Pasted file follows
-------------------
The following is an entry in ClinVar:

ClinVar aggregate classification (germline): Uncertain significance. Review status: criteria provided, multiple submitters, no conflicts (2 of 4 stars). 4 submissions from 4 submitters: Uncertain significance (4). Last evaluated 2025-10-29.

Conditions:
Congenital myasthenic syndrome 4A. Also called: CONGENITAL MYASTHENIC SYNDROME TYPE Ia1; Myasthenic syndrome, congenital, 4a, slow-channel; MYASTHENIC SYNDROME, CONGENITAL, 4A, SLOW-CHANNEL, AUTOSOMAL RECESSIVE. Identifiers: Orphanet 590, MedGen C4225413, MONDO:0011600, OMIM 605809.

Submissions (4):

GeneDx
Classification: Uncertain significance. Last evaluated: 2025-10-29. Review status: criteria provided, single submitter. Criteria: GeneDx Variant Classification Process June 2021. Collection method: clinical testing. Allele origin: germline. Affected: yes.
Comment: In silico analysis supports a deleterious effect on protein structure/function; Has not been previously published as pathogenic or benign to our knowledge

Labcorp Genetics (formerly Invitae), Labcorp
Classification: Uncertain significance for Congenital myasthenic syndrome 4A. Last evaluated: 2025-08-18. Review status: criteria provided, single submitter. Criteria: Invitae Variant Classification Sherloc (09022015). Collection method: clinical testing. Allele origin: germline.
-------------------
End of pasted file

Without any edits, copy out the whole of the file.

The following is an entry in ClinVar:

ClinVar aggregate classification (germline): Uncertain significance. Review status: criteria provided, multiple submitters, no conflicts (2 of 4 stars). 4 submissions from 4 submitters: Uncertain significance (4). Last evaluated 2025-10-29.

Conditions:
Congenital myasthenic syndrome 4A. Also called: CONGENITAL MYASTHENIC SYNDROME TYPE Ia1; Myasthenic syndrome, congenital, 4a, slow-channel; MYASTHENIC SYNDROME, CONGENITAL, 4A, SLOW-CHANNEL, AUTOSOMAL RECESSIVE. Identifiers: Orphanet 590, MedGen C4225413, MONDO:0011600, OMIM 605809.

Submissions (4):

GeneDx
Classification: Uncertain significance. Last evaluated: 2025-10-29. Review status: criteria provided, single submitter. Criteria: GeneDx Variant Classification Process June 2021. Collection method: clinical testing. Allele origin: germline. Affected: yes.
Comment: In silico analysis supports a deleterious effect on protein structure/function; Has not been previously published as pathogenic or benign to our knowledge

Labcorp Genetics (formerly Invitae), Labcorp
Classification: Uncertain significance for Congenital myasthenic syndrome 4A. Last evaluated: 2025-08-18. Review status: criteria provided, single submitter. Criteria: Invitae Variant Classification Sherloc (09022015). Collection method: clinical testing. Allele origin: germline.